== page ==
Mainstream media under delivers, due to high dependence on ethnic media among the first and second generations. The irrelevance of programs offered by terrestrial television have further pushed the ethnic audiences away.

These reasons has driven audiences to migrate from mainstream media to the ethnic ones which are witnessing a boom.

Saad Saraf
Media Reach Advertising

September 24, 2009

UK Creative Industries – a white wash!

I went to Iraq for the opportunity of winning a communications contract. I knew there had been uproar that American companies had won majority of the construction contracts in Iraq following the war. Out of those that lost out, I did wonder, how many of them stopped to realise the real reason for this. What I observed was that the American government had recognised the need to have key personal that were representative of the Iraqi market. They sent over American Iraqis, who understood not only the work that needed to be carried out but also the culture. They realised the need and the advantage of having representatives with localised understanding in a global market place and have benefited from the strength of having a diverse workforce.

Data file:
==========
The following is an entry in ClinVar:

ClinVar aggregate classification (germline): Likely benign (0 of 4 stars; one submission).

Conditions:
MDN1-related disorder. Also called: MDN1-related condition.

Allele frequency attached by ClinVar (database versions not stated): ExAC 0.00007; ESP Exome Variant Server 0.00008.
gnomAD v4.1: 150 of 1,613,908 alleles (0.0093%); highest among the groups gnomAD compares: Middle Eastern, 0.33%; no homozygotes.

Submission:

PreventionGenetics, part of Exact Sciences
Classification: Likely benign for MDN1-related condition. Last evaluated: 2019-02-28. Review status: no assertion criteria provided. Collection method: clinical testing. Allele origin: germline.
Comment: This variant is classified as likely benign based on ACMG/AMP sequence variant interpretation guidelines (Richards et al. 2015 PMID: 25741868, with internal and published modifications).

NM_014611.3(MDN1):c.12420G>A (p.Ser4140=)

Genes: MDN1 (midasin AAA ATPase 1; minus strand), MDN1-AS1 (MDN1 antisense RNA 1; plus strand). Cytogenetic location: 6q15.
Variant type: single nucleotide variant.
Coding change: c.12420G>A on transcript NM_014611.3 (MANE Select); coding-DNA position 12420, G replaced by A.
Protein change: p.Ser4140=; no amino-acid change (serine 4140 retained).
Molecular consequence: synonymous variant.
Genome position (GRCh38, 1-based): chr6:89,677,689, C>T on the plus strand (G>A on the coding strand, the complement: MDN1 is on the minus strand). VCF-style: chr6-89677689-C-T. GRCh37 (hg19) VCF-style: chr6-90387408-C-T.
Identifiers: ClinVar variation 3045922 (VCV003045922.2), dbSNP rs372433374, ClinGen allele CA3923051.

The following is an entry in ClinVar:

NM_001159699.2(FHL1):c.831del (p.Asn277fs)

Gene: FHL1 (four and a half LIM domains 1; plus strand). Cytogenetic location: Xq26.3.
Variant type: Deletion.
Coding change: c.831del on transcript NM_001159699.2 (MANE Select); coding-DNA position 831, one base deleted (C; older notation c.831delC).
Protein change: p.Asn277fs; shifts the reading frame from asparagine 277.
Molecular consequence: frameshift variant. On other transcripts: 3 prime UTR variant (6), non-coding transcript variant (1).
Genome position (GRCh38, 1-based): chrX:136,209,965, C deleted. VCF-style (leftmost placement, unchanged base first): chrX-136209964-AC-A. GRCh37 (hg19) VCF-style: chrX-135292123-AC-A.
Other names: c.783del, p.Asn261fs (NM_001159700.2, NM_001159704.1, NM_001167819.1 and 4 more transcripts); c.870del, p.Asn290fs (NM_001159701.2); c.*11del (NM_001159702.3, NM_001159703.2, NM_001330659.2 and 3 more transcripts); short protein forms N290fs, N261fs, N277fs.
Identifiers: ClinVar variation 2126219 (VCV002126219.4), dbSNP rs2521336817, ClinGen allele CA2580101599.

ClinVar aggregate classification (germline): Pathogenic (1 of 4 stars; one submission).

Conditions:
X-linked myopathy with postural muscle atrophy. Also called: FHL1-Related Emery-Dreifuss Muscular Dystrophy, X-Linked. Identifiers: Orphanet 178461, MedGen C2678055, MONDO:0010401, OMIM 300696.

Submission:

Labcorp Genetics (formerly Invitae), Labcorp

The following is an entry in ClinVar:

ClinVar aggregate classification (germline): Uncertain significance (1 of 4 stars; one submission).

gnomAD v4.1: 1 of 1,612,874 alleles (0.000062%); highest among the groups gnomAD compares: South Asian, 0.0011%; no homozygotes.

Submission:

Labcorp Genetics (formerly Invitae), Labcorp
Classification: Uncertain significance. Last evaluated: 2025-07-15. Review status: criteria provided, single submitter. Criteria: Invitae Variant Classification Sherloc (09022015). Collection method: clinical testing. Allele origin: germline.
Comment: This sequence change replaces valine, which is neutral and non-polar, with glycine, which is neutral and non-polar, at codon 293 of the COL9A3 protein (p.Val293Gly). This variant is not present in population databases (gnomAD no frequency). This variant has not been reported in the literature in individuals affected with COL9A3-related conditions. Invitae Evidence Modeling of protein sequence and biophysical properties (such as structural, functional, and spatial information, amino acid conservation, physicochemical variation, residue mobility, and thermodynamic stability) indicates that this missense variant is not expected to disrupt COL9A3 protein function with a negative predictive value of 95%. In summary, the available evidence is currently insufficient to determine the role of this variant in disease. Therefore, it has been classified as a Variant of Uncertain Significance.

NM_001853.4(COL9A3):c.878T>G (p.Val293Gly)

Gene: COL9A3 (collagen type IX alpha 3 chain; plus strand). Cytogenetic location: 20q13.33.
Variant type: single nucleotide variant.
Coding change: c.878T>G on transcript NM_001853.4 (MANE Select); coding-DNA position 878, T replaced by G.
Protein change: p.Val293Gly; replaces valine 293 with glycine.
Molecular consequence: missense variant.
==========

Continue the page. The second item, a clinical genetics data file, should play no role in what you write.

The same cannot be said for creative industries in the UK. The Creative Industries are a significant contributor to the UK economy – accounting for 7.9% of GDP, and growing significantly faster than the economy as a whole. UK creative industries deservedly enjoy a global reputation for excellence, creativity and innovation. British design, advertising, music and interactive leisure software companies are considered to be world-class. The question is, will it last?

Many people have spoken about how broadcasting is “hideously white, male and middle class”. This statement is also true for other sectors that fall under the creative industries banner. The Institute of Practitioners in Advertising’s report on Ethnic Diversity in the UK revealed, unsurprisingly, that ethnic minorities make up 4% of the advertising workforce – with most being positions of support services, such as IT and finance.